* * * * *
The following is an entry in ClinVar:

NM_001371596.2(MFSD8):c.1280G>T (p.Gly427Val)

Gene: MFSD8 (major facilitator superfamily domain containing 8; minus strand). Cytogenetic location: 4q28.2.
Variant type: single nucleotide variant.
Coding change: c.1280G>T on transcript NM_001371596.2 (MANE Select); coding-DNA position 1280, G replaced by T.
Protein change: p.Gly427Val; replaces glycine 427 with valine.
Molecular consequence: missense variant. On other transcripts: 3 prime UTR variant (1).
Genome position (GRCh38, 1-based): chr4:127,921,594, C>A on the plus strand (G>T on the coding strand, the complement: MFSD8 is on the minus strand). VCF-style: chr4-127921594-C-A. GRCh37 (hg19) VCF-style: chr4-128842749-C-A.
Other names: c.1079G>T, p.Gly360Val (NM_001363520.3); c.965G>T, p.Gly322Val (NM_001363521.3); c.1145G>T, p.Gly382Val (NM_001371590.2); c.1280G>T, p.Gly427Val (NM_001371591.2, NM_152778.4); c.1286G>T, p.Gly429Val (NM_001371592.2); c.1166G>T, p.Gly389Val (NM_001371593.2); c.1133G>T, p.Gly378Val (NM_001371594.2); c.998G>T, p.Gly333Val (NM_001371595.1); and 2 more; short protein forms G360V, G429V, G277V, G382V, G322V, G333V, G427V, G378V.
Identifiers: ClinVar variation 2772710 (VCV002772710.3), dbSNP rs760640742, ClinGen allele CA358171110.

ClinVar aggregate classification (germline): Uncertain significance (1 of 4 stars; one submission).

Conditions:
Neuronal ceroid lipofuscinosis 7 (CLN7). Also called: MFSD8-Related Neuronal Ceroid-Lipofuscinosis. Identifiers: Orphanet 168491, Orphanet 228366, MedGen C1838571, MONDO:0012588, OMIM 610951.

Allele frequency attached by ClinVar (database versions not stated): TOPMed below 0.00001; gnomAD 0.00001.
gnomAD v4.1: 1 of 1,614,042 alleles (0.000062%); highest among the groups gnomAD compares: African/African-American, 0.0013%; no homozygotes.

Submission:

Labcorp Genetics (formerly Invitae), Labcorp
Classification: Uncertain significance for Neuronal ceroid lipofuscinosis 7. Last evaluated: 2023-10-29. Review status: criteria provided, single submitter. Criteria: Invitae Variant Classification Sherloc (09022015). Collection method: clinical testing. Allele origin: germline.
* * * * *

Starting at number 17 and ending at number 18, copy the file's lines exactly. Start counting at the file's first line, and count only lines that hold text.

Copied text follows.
Labcorp Genetics (formerly Invitae), Labcorp
Classification: Uncertain significance for Neuronal ceroid lipofuscinosis 7. Last evaluated: 2023-10-29. Review status: criteria provided, single submitter. Criteria: Invitae Variant Classification Sherloc (09022015). Collection method: clinical testing. Allele origin: germline.